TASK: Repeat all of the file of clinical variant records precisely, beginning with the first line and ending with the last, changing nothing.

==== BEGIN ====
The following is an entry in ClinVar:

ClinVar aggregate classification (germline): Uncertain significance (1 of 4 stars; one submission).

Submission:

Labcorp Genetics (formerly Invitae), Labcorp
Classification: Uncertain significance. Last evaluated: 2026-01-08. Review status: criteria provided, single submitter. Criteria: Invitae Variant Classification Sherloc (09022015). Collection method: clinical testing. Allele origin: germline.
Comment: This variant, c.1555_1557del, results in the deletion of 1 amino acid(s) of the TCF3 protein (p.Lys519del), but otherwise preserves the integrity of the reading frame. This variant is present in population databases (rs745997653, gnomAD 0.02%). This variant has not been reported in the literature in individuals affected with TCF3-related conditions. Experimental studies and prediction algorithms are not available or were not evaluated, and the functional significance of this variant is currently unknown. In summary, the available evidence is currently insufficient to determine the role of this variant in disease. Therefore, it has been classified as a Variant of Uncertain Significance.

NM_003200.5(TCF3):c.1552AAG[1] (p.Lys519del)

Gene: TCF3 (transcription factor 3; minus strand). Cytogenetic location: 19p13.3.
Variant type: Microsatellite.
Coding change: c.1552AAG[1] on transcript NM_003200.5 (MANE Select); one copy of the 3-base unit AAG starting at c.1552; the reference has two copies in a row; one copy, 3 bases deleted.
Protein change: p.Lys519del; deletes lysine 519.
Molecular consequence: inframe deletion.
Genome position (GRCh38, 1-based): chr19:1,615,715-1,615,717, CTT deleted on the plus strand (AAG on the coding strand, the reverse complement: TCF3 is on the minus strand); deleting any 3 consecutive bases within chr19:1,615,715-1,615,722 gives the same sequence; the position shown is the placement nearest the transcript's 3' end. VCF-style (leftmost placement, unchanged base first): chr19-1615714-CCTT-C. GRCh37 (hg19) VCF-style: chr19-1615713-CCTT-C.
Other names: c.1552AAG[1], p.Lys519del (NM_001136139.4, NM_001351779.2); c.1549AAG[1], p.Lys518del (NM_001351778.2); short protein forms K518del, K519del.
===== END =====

The following is an entry in ClinVar:

ClinVar aggregate classification (germline): Uncertain significance (1 of 4 stars; one submission).

Submission:

Labcorp Genetics (formerly Invitae), Labcorp
Classification: Uncertain significance. Last evaluated: 2026-01-08. Review status: criteria provided, single submitter. Criteria: Invitae Variant Classification Sherloc (09022015). Collection method: clinical testing. Allele origin: germline.
Comment: This variant, c.1555_1557del, results in the deletion of 1 amino acid(s) of the TCF3 protein (p.Lys519del), but otherwise preserves the integrity of the reading frame. This variant is present in population databases (rs745997653, gnomAD 0.02%). This variant has not been reported in the literature in individuals affected with TCF3-related conditions. Experimental studies and prediction algorithms are not available or were not evaluated, and the functional significance of this variant is currently unknown. In summary, the available evidence is currently insufficient to determine the role of this variant in disease. Therefore, it has been classified as a Variant of Uncertain Significance.

NM_003200.5(TCF3):c.1552AAG[1] (p.Lys519del)

Gene: TCF3 (transcription factor 3; minus strand). Cytogenetic location: 19p13.3.
Variant type: Microsatellite.
Coding change: c.1552AAG[1] on transcript NM_003200.5 (MANE Select); one copy of the 3-base unit AAG starting at c.1552; the reference has two copies in a row; one copy, 3 bases deleted.
Protein change: p.Lys519del; deletes lysine 519.
Molecular consequence: inframe deletion.
Genome position (GRCh38, 1-based): chr19:1,615,715-1,615,717, CTT deleted on the plus strand (AAG on the coding strand, the reverse complement: TCF3 is on the minus strand); deleting any 3 consecutive bases within chr19:1,615,715-1,615,722 gives the same sequence; the position shown is the placement nearest the transcript's 3' end. VCF-style (leftmost placement, unchanged base first): chr19-1615714-CCTT-C. GRCh37 (hg19) VCF-style: chr19-1615713-CCTT-C.
Other names: c.1552AAG[1], p.Lys519del (NM_001136139.4, NM_001351779.2); c.1549AAG[1], p.Lys518del (NM_001351778.2); short protein forms K518del, K519del.